The hardest part about writing this is knowing you won't be able to read this, but it needs to be said.

Lolo, you left and the world didn't stop moving. No one noticed how quiet I became and no one stopped when I decided to go home early that day. The Earth continued to spin and I didn't even shed a tear until a week after.

You left and I didn't know how much I would miss you until I started inviting people to my graduation and realized you would make it. I didn't know how sad I was until someone's grandma had made them dinner and I thought about how your last meal was confided in hospital walls, surrounded by my family in the Philippines. I didn't know how lucky I was until my mom told me you were always calling me doctor even before I applied to medical school.

Lolo, you left before you saw how much I had grown. You left before you saw Miguel getting accepted into Elon's DPT. You left before my mom could say goodbye for the last time, so she tries to tell you every night before she sleeps how much she misses you.

A week after you left, I sat in my living room surrounded by my best friend and boyfriend. I couldn't stop crying for the entire runtime of "Meet the Robinsons". In all honesty, not even Disney could save my broken heart. It was the movie I desperately needed to watch because its motto was what I needed to hear: Keep moving forward.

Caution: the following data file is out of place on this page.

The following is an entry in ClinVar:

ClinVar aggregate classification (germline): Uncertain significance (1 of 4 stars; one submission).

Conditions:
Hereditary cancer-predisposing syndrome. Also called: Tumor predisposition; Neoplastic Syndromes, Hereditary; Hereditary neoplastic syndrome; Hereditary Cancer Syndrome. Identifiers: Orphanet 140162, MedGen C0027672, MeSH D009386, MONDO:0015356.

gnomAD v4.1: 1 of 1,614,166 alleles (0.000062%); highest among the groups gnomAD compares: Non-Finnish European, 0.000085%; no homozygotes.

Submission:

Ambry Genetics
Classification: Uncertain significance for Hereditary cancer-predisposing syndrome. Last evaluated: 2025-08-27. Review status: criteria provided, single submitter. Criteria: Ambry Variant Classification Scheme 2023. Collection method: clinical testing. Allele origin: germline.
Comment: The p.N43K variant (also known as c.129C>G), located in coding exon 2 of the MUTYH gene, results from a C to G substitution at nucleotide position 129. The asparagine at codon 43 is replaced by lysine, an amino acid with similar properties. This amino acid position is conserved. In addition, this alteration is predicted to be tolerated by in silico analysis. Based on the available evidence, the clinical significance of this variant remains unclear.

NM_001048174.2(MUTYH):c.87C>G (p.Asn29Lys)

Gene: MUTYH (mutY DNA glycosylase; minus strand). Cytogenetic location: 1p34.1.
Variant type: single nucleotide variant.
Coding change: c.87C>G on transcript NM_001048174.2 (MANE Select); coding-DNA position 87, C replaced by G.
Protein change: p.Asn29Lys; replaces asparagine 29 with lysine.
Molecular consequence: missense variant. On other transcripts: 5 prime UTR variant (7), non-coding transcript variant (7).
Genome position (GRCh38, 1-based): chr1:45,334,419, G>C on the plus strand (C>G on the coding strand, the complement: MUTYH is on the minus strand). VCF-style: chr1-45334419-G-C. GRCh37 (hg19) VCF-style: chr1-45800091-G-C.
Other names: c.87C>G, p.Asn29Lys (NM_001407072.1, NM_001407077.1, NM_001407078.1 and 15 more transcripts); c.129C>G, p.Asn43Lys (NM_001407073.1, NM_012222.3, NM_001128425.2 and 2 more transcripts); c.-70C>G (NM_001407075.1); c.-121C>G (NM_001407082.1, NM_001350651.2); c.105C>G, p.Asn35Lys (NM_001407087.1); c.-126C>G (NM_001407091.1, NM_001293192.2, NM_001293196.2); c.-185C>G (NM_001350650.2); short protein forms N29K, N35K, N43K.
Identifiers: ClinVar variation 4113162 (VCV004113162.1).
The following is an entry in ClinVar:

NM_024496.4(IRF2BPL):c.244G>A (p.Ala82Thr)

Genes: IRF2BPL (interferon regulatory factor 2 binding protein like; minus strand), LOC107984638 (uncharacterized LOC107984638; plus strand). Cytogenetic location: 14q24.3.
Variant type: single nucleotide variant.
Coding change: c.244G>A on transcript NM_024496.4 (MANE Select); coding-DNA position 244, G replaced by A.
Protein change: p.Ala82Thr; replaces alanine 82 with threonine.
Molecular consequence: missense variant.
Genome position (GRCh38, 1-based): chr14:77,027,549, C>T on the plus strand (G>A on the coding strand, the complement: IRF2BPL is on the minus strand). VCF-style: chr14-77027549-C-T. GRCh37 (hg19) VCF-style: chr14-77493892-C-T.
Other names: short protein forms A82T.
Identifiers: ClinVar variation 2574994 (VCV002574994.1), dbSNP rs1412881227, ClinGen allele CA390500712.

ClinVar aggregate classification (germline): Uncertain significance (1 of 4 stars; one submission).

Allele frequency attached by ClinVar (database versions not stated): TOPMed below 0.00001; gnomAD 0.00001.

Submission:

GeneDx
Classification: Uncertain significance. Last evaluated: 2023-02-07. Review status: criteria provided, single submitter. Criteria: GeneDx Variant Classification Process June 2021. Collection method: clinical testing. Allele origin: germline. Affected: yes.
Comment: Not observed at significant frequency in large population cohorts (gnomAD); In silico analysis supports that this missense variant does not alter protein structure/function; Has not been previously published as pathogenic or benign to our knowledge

I couldn't wallow in your absence. You'd hate that I did anyway. Instead, I started moving with the world.

First, I stopped crying. Crying wasn't what we needed to celebrate the life you taught us to live. Instead, I applied myself. I told myself if I wasn't doing what I loved or was working towards my goals every day, I was wasting the future you'd been telling people about since I was little.

I decided this because it keeps you alive in our hearts. You would be felt and seen through our successes and accomplishments. Sure, you wouldn't be at my graduation this December, but your impact would be felt as I walk across that stage to receive my diploma. You wouldn't see me get married and have kids, but we would be telling stories of your legacy until I was as old as you were Lolo.

Goodbye is my least favorite word. It could be for a moment or for forever, but we never really know until we have to say it. I've already had to say goodbye to a Lolo once before and I'm not ready to say it now. This time, I would save my goodbye. I wasn't going to part with your memory yet, but pass it on. You taught me to enjoy life, so I fully intend to Lolo.